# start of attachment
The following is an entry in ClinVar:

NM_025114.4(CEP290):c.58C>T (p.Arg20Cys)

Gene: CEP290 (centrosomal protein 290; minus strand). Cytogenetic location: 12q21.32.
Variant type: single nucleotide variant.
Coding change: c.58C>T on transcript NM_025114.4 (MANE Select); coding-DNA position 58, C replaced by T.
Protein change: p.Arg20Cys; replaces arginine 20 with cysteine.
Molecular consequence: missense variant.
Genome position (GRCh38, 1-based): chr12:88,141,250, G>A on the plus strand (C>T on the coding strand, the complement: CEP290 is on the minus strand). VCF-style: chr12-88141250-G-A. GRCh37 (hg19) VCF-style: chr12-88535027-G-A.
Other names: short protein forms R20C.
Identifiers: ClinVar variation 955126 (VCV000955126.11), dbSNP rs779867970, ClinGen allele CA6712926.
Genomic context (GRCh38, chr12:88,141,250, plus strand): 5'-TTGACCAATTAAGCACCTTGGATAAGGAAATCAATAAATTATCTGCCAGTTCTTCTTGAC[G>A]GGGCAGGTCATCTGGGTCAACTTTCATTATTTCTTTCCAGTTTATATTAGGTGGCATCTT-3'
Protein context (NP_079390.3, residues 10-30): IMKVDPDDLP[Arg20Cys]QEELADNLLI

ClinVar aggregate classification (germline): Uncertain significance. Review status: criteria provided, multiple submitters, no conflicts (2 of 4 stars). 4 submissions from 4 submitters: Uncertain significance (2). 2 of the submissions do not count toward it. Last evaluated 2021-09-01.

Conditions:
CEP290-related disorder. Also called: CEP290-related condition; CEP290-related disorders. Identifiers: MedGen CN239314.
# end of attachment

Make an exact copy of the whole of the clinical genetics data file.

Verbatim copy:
The following is an entry in ClinVar:

NM_025114.4(CEP290):c.58C>T (p.Arg20Cys)

Gene: CEP290 (centrosomal protein 290; minus strand). Cytogenetic location: 12q21.32.
Variant type: single nucleotide variant.
Coding change: c.58C>T on transcript NM_025114.4 (MANE Select); coding-DNA position 58, C replaced by T.
Protein change: p.Arg20Cys; replaces arginine 20 with cysteine.
Molecular consequence: missense variant.
Genome position (GRCh38, 1-based): chr12:88,141,250, G>A on the plus strand (C>T on the coding strand, the complement: CEP290 is on the minus strand). VCF-style: chr12-88141250-G-A. GRCh37 (hg19) VCF-style: chr12-88535027-G-A.
Other names: short protein forms R20C.
Identifiers: ClinVar variation 955126 (VCV000955126.11), dbSNP rs779867970, ClinGen allele CA6712926.
Genomic context (GRCh38, chr12:88,141,250, plus strand): 5'-TTGACCAATTAAGCACCTTGGATAAGGAAATCAATAAATTATCTGCCAGTTCTTCTTGAC[G>A]GGGCAGGTCATCTGGGTCAACTTTCATTATTTCTTTCCAGTTTATATTAGGTGGCATCTT-3'
Protein context (NP_079390.3, residues 10-30): IMKVDPDDLP[Arg20Cys]QEELADNLLI

ClinVar aggregate classification (germline): Uncertain significance. Review status: criteria provided, multiple submitters, no conflicts (2 of 4 stars). 4 submissions from 4 submitters: Uncertain significance (2). 2 of the submissions do not count toward it. Last evaluated 2021-09-01.

Conditions:
CEP290-related disorder. Also called: CEP290-related condition; CEP290-related disorders. Identifiers: MedGen CN239314.